4. Rose Petal Tart, so beautiful and perfect, was made by a friend for my wedding. I must make that again! The Strawberry Tart is also beautiful and perfect.
  5. Janssen’s Temptation – served with a green salad for the most perfect week-night supper.
  6. Fig and Ricotta Mould – a staple of my younger sister’s repertoire and a perfect way to end any meal.
  7. Tropical Crayfish Cocktail. An exquisite combination of avo, papino and shellfish with a lightly curried dressing topped with crunchy nuts and fresh coriander  first made by my older sister but now a firm family favourite. The dressing is delicious and I use it all the time on a variety of salads, most recently on a chicken and prickly pear salad.
  8. Croquembouche – the spectacular French dessert I once made for a friend’s wedding. Although we filled the profiteroles with chocolate mousse and not custard.
  9. The Baked Orange Chicken has been a thirty year stalwart, present from carefree single days through to family weekday suppers.
  10. The fillet recipes with both green and black peppercorns and the various mushroom sauce recipes are the inspiration for many a steak supper.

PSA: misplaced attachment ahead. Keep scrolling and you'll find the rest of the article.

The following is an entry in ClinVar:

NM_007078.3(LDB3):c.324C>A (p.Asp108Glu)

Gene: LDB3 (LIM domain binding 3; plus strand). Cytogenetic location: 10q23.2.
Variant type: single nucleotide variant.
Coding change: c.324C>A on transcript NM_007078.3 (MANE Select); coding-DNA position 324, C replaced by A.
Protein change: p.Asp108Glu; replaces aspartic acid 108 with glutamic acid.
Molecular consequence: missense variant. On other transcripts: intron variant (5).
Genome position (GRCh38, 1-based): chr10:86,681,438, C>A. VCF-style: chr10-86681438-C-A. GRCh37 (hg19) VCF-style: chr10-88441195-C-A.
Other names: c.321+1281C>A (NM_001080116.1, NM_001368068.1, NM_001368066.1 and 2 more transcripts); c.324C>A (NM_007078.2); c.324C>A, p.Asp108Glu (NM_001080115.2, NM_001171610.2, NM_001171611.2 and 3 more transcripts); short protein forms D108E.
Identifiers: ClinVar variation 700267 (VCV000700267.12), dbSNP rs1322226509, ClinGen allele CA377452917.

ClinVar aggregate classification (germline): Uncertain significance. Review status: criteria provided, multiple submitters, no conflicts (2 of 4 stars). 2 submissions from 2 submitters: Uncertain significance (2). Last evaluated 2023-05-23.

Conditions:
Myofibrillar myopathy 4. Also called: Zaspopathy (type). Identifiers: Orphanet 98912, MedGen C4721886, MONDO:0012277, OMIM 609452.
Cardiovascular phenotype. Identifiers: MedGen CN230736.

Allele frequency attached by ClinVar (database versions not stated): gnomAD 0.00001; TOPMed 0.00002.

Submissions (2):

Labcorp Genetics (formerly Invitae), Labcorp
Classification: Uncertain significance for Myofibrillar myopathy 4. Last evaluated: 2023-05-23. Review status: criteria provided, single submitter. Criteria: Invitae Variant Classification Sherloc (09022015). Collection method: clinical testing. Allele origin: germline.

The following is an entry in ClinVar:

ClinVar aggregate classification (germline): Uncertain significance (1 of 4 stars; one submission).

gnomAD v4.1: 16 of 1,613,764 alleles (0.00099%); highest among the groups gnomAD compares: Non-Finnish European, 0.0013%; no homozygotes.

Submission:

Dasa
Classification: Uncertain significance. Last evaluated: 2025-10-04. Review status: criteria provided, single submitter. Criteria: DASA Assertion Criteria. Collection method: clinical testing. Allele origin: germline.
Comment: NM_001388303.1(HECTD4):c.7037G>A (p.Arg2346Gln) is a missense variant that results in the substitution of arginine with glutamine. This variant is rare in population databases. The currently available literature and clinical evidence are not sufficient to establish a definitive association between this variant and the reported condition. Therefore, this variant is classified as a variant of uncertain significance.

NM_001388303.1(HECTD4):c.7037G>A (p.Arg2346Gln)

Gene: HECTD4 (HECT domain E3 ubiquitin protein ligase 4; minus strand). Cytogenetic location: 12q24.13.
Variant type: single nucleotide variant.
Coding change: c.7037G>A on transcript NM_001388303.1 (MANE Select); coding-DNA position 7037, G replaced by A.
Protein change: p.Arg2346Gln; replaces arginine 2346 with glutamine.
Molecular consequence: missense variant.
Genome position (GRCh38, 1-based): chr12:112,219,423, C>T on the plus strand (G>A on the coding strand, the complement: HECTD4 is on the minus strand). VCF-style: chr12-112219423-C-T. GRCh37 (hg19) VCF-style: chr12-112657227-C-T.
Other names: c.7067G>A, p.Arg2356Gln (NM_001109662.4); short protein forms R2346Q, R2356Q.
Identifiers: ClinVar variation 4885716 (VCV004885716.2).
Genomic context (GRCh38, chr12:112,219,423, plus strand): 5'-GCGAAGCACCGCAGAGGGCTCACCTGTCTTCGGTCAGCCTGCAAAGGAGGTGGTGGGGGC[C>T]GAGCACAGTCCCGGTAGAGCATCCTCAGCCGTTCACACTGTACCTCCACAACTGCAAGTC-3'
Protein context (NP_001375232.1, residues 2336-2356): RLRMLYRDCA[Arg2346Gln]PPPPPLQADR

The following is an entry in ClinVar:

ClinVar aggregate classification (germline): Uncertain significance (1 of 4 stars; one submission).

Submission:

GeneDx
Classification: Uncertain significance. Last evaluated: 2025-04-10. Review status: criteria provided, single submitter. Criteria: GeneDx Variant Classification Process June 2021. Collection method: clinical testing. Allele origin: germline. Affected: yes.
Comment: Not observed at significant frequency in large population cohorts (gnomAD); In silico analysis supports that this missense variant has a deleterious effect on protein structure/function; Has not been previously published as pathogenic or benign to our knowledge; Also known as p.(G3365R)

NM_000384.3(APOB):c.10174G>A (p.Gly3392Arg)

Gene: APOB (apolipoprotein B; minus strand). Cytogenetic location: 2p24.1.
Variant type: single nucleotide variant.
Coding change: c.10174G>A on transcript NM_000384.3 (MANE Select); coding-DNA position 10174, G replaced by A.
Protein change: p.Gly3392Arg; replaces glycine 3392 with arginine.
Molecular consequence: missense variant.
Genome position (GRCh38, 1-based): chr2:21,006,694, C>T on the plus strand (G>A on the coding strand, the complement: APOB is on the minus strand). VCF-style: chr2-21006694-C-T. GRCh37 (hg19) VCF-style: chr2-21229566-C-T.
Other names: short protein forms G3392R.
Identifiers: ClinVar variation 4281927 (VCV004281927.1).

That’s my top ten from the book  and if I had to go through the magazine clippings the list could easily treble. I’ll leave that for another day. It is a little worrying though that this list is very weddingy. What is this –  a Cosmo girl kind of a thing?

Tropical Crayfish Cocktail Phillippa Cheifitz

Just to prove I’m no typical Cosmo girl here is a list of Cosmo girl attributes with their matching recipes:

  • Fun – Frozen Margarita
  • Fearless – Croquembouche
  • Female – Rose Petal Tart

Oops, well maybe it’s not so bad to be a Cosmo girl after all.

Petal Tart Phillippa Cheifitz

P.S – If you are tempted to buy the book – just Google it – there are a number of copies available online. and for tons of Phillippa Cheifitz’s more recent recipes have a look at Woolworths Taste magazine.